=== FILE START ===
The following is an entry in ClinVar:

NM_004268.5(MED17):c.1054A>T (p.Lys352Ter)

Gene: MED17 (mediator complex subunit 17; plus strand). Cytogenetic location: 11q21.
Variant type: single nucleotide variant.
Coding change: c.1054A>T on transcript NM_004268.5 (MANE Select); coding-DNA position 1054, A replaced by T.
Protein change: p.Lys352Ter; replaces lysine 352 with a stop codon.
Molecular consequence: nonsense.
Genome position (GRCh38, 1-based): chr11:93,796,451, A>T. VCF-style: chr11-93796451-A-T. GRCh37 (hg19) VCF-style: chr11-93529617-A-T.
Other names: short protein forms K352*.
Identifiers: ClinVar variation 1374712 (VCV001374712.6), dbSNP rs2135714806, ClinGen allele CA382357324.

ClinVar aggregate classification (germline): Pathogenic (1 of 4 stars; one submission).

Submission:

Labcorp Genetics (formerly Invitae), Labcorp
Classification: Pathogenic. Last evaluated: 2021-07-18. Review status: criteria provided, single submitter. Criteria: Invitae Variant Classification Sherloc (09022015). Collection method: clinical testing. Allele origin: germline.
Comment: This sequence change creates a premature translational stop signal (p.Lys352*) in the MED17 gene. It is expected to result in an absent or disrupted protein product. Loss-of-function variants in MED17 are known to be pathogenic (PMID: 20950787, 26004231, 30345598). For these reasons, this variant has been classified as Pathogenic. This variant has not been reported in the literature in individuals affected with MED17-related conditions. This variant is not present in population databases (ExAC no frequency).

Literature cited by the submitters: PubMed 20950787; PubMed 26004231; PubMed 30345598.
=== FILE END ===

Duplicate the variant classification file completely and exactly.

The following is an entry in ClinVar:

NM_004268.5(MED17):c.1054A>T (p.Lys352Ter)

Gene: MED17 (mediator complex subunit 17; plus strand). Cytogenetic location: 11q21.
Variant type: single nucleotide variant.
Coding change: c.1054A>T on transcript NM_004268.5 (MANE Select); coding-DNA position 1054, A replaced by T.
Protein change: p.Lys352Ter; replaces lysine 352 with a stop codon.
Molecular consequence: nonsense.
Genome position (GRCh38, 1-based): chr11:93,796,451, A>T. VCF-style: chr11-93796451-A-T. GRCh37 (hg19) VCF-style: chr11-93529617-A-T.
Other names: short protein forms K352*.
Identifiers: ClinVar variation 1374712 (VCV001374712.6), dbSNP rs2135714806, ClinGen allele CA382357324.

ClinVar aggregate classification (germline): Pathogenic (1 of 4 stars; one submission).

Submission:

Labcorp Genetics (formerly Invitae), Labcorp
Classification: Pathogenic. Last evaluated: 2021-07-18. Review status: criteria provided, single submitter. Criteria: Invitae Variant Classification Sherloc (09022015). Collection method: clinical testing. Allele origin: germline.
Comment: This sequence change creates a premature translational stop signal (p.Lys352*) in the MED17 gene. It is expected to result in an absent or disrupted protein product. Loss-of-function variants in MED17 are known to be pathogenic (PMID: 20950787, 26004231, 30345598). For these reasons, this variant has been classified as Pathogenic. This variant has not been reported in the literature in individuals affected with MED17-related conditions. This variant is not present in population databases (ExAC no frequency).

Literature cited by the submitters: PubMed 20950787; PubMed 26004231; PubMed 30345598.